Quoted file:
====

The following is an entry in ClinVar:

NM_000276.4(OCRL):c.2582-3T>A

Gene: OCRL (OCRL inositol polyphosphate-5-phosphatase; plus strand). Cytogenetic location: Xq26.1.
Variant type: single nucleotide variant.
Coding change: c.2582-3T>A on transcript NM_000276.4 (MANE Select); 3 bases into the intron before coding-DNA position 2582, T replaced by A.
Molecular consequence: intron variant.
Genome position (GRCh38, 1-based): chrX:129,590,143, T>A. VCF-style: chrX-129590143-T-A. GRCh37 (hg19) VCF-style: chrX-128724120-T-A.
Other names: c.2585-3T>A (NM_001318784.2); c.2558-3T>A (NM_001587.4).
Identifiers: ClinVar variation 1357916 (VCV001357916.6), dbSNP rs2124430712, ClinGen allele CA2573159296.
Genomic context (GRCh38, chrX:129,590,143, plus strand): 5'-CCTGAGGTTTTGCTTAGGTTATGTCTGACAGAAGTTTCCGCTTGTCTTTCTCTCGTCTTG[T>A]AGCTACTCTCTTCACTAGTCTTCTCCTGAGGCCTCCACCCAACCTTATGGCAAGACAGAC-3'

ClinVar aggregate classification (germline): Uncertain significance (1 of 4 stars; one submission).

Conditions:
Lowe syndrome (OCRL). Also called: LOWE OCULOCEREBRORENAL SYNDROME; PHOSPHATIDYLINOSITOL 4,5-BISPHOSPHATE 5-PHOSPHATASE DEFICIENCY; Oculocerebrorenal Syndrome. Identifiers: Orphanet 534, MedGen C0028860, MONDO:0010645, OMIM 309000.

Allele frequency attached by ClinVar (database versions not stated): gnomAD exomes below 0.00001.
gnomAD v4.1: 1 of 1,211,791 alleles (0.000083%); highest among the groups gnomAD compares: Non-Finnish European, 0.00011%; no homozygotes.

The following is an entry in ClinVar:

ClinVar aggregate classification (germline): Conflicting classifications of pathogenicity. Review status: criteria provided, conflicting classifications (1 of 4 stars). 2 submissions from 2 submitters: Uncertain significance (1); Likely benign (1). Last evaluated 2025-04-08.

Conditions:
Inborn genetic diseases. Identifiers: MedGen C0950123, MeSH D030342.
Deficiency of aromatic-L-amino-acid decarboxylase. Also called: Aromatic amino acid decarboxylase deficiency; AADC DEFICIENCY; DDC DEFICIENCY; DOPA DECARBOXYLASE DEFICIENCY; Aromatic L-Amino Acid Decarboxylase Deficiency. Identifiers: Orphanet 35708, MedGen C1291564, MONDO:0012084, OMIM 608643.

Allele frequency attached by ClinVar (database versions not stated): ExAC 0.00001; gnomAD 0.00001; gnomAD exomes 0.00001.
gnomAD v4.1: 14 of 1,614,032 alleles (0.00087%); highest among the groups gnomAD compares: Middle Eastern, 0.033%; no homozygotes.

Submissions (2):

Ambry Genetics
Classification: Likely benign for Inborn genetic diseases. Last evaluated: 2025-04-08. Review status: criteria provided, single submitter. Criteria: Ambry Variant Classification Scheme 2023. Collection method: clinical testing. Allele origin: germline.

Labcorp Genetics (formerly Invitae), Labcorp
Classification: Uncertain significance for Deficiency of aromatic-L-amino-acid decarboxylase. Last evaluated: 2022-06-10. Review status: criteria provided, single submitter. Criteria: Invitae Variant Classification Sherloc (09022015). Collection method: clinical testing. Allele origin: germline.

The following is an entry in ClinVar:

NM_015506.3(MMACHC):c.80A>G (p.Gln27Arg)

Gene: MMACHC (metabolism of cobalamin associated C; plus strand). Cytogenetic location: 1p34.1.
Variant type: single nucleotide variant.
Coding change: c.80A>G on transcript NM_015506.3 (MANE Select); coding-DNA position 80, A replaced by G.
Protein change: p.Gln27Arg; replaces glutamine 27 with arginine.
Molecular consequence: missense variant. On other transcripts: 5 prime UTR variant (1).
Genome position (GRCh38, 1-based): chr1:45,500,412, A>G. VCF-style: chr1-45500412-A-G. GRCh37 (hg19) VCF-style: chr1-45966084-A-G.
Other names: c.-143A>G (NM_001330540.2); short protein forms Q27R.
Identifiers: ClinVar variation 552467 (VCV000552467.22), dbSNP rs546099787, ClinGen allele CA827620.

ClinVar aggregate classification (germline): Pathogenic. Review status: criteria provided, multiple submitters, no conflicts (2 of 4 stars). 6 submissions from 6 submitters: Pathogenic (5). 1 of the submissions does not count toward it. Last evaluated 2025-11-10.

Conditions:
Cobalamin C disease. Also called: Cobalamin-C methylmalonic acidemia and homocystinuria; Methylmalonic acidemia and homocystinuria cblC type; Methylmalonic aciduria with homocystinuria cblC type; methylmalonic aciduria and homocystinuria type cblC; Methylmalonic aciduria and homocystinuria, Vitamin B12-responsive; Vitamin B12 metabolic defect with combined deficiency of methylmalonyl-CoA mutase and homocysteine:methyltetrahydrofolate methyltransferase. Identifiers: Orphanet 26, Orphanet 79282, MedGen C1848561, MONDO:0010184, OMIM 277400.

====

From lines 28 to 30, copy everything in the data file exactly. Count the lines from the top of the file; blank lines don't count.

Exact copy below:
The following is an entry in ClinVar:

NM_015506.3(MMACHC):c.80A>G (p.Gln27Arg)

Gene: MMACHC (metabolism of cobalamin associated C; plus strand). Cytogenetic location: 1p34.1.